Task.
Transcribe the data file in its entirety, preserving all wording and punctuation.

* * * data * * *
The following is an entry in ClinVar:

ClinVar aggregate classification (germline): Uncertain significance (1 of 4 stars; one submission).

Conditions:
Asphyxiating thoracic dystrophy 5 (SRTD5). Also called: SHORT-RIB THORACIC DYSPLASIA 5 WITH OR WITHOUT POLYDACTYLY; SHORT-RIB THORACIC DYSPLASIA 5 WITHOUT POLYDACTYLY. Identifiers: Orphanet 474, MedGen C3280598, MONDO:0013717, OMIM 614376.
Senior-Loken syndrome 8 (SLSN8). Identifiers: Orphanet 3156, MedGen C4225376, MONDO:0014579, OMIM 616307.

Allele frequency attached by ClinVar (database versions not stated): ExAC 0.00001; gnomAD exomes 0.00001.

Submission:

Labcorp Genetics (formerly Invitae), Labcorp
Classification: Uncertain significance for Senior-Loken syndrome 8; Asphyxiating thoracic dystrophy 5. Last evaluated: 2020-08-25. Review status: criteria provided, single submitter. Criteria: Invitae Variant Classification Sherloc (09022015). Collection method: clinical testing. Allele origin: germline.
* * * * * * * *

The following is an entry in ClinVar:

ClinVar aggregate classification (germline): Uncertain significance (1 of 4 stars; one submission).

Conditions:
Asphyxiating thoracic dystrophy 5 (SRTD5). Also called: SHORT-RIB THORACIC DYSPLASIA 5 WITH OR WITHOUT POLYDACTYLY; SHORT-RIB THORACIC DYSPLASIA 5 WITHOUT POLYDACTYLY. Identifiers: Orphanet 474, MedGen C3280598, MONDO:0013717, OMIM 614376.
Senior-Loken syndrome 8 (SLSN8). Identifiers: Orphanet 3156, MedGen C4225376, MONDO:0014579, OMIM 616307.

Allele frequency attached by ClinVar (database versions not stated): ExAC 0.00001; gnomAD exomes 0.00001.

Submission:

Labcorp Genetics (formerly Invitae), Labcorp
Classification: Uncertain significance for Senior-Loken syndrome 8; Asphyxiating thoracic dystrophy 5. Last evaluated: 2020-08-25. Review status: criteria provided, single submitter. Criteria: Invitae Variant Classification Sherloc (09022015). Collection method: clinical testing. Allele origin: germline.